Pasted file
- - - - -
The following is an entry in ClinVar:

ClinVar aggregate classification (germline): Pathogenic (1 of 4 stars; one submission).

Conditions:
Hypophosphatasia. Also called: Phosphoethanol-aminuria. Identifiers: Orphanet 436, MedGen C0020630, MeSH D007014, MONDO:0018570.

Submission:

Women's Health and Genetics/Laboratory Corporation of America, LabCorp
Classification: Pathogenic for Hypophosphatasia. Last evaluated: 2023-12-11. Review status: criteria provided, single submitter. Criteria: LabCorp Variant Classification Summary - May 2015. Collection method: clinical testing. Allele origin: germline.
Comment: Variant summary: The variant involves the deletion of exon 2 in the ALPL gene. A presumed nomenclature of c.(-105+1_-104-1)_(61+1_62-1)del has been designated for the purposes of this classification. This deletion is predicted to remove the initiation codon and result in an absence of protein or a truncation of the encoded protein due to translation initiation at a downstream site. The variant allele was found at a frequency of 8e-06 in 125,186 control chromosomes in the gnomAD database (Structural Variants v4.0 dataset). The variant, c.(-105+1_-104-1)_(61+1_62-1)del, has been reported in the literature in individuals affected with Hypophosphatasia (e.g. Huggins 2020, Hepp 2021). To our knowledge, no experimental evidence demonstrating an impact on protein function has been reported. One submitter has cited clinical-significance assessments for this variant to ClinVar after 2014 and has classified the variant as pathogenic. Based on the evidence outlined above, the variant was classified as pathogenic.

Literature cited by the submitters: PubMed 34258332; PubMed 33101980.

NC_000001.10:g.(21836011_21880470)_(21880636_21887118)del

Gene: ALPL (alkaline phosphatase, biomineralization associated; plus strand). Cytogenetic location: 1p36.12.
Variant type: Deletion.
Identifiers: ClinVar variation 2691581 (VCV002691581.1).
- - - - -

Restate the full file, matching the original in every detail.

The following is an entry in ClinVar:

ClinVar aggregate classification (germline): Pathogenic (1 of 4 stars; one submission).

Conditions:
Hypophosphatasia. Also called: Phosphoethanol-aminuria. Identifiers: Orphanet 436, MedGen C0020630, MeSH D007014, MONDO:0018570.

Submission:

Women's Health and Genetics/Laboratory Corporation of America, LabCorp
Classification: Pathogenic for Hypophosphatasia. Last evaluated: 2023-12-11. Review status: criteria provided, single submitter. Criteria: LabCorp Variant Classification Summary - May 2015. Collection method: clinical testing. Allele origin: germline.
Comment: Variant summary: The variant involves the deletion of exon 2 in the ALPL gene. A presumed nomenclature of c.(-105+1_-104-1)_(61+1_62-1)del has been designated for the purposes of this classification. This deletion is predicted to remove the initiation codon and result in an absence of protein or a truncation of the encoded protein due to translation initiation at a downstream site. The variant allele was found at a frequency of 8e-06 in 125,186 control chromosomes in the gnomAD database (Structural Variants v4.0 dataset). The variant, c.(-105+1_-104-1)_(61+1_62-1)del, has been reported in the literature in individuals affected with Hypophosphatasia (e.g. Huggins 2020, Hepp 2021). To our knowledge, no experimental evidence demonstrating an impact on protein function has been reported. One submitter has cited clinical-significance assessments for this variant to ClinVar after 2014 and has classified the variant as pathogenic. Based on the evidence outlined above, the variant was classified as pathogenic.

Literature cited by the submitters: PubMed 34258332; PubMed 33101980.

NC_000001.10:g.(21836011_21880470)_(21880636_21887118)del

Gene: ALPL (alkaline phosphatase, biomineralization associated; plus strand). Cytogenetic location: 1p36.12.
Variant type: Deletion.
Identifiers: ClinVar variation 2691581 (VCV002691581.1).